Roland Schimmel (Hooglanderveen, 1954) aims for a visual short circuit. He manipulates perception at the level of her subconscious reflexes. Afterimage and her effects, and therefore observation as a dynamic process, are central to his work. In his paintings, murals (installations) and computer animations, images are transformed into their complimentary counterpart. The works evoke confusion and reaction – afterimages being the consequence.
Roland Schimmel studied at the Academy voor Visual Arts in Arnhem, where he later taught. He exposed, among other places, in Rotterdam, Amsterdam, Porto, Berlin and New York.
The obvious thing would be to describe the work of Roland Schimmel from experience, my experience. Because that would be the easiest way of describing this overwhelming construction in black and white and every colour of the rainbow in between. I could write about how the work I move through manifests itself to me, how that semi-spheric deeply black wall glares at me, weighs down my limbs and constricts my breathing. How, when I turn around, the white feels like an exhilarating summer breeze on a hazy day. But if I did so extensively, I would not only ruin your experience, the question is what good it would do you. You are you, with your own experience. You need to encounter this work, which demands the cessation of thought, in your own particular way.
That is the beauty of Roland Schimmel’s new installation (far too frigid a word for the atmospheric space he, with the patience of a saint, erected and spray painted over layer by layer in the Noletloodsen): the democratic quality.
Each viewer is sucked into this space, which only initially appears to be the deepest of blacks and clear white. Keep looking, and discover that it exists (to paraphrase Italian writer Italo Calvino): the ability to have visions with your eyes wide open.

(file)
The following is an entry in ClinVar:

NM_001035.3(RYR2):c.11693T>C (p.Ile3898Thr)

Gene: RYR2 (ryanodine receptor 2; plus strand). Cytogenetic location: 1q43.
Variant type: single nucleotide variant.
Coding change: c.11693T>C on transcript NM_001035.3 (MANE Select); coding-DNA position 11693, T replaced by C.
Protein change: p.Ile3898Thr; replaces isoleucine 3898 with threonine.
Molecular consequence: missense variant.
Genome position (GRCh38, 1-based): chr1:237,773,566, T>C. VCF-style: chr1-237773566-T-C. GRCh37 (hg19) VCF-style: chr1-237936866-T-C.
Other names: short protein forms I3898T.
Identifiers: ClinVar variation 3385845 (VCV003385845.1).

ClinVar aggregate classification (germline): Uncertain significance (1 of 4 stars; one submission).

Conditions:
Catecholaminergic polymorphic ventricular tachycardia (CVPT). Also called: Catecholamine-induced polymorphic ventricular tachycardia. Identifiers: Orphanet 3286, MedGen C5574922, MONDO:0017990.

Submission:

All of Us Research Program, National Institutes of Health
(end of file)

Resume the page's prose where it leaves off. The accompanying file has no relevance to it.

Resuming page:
Since Roland Schimmel graduated from the art academy in Arnhem in 1978 with exclusively white paintings, he has been a seeker. Schimmel (1954) leaves The Netherlands, because he feels that his thinking is too limited here. First to Greece, then to an island in the Pacific, where he remains for a long time. Finally, he arrives in Indonesia, where a hindu master shows him that ‘everything is suffused with everything’.
The spiritual light art of American artist James Turrell — much admired by Schimmel — relates beautifully. With a single colour of light, Turrell manages to elevate a space to a meditative zone where all laws — including those appertaining contemporary art — are thrown overboard. Schimmel expands his search to Goethe’s Theory of Colours, with which the latter scientifically proved the existence of ‘afterimages’ in 1810. Alchemy, too, becomes a field of research. Mainly the symbolics of the pitch-black purity and the brilliantly bright white, covered in the rainbow coloured all-seeing ‘eyes’ of the peacock’s tail recur in Schimmel’s work.
The installations Schimmel has created over the past twenty years in public spaces, museums and other public buildings, increasingly play with the white and the black, with halos and afterimages that light up like the ‘eyes’ of a peacock’s tail. Rainbow colours emerge and vanish once more. The black knows many ways to manifest itself: from purple to near blue, grey and all-devouring black.
With his work, the artist explores the boundaries of where art meets meditation. And right on that boundary, the afterimages ‘live’ as projections of colours we’ve just seen in a different complementary state. Afterimages are as fleeting as thoughts, but they appear on the rhythm of the breath. Schimmel himself describes it thus: ‘Afterimages give you a feeling of enervating powerlessness.’
That enervating feeling of powerlessness begins with purely and simply looking at a white or a black wall. That is how the artist does it. That is how we do as he does.